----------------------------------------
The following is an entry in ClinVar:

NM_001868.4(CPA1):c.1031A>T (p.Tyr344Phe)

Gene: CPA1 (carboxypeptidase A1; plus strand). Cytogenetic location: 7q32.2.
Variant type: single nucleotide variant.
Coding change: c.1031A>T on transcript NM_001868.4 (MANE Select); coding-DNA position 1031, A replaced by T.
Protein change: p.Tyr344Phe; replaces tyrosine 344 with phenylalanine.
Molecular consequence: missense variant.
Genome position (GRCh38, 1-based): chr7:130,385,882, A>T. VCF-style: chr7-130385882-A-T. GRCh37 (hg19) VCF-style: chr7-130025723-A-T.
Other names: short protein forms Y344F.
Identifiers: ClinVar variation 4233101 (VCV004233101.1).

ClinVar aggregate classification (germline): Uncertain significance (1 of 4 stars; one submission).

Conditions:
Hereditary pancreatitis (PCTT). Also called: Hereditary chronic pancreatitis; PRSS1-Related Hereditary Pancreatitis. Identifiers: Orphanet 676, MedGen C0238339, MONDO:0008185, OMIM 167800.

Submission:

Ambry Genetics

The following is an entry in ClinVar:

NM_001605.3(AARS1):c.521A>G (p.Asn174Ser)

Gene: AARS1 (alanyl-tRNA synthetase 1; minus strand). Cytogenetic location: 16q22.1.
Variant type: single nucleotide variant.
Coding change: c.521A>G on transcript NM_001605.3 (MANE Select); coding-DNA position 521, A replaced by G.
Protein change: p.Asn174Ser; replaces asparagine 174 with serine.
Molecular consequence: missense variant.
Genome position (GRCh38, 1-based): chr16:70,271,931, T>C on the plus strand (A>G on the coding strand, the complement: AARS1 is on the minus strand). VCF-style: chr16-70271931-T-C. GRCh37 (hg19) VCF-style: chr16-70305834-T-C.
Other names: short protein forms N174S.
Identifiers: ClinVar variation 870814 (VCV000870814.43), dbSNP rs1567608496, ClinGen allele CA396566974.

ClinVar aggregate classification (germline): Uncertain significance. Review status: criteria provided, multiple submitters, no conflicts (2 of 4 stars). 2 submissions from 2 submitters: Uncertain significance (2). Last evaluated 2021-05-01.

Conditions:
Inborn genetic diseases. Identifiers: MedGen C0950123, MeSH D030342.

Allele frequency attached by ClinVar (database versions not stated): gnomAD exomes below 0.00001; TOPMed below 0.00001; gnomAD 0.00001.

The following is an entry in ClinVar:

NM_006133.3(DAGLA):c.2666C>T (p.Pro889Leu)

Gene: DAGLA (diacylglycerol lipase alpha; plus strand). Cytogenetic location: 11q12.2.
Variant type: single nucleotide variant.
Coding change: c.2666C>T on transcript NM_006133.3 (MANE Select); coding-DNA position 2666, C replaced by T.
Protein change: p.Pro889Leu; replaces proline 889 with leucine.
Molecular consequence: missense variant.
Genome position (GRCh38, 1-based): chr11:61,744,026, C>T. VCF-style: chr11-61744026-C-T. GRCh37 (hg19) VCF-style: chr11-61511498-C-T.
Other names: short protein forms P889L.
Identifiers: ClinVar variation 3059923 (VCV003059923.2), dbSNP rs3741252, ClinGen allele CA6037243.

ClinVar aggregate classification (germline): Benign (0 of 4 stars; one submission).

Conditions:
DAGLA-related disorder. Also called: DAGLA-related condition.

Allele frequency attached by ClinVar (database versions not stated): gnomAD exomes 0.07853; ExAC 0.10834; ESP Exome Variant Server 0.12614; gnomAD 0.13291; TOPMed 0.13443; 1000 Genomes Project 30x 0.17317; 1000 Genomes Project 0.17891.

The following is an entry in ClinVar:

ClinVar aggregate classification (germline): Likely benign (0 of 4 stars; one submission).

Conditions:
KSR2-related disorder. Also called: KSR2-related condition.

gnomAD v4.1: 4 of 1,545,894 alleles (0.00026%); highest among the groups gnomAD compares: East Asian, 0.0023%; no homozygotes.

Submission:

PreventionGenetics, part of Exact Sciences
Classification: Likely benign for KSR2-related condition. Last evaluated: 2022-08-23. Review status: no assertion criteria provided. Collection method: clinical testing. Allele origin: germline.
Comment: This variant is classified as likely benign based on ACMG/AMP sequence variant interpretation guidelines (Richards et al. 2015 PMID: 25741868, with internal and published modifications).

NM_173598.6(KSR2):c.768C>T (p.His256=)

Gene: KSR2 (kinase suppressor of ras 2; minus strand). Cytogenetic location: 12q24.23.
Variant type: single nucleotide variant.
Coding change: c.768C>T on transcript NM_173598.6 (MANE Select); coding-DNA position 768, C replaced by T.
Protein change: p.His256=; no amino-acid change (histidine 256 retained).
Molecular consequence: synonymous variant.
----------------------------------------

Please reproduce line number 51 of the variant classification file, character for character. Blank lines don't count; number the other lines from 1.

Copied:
Classification: Likely benign for KSR2-related condition. Last evaluated: 2022-08-23. Review status: no assertion criteria provided. Collection method: clinical testing. Allele origin: germline.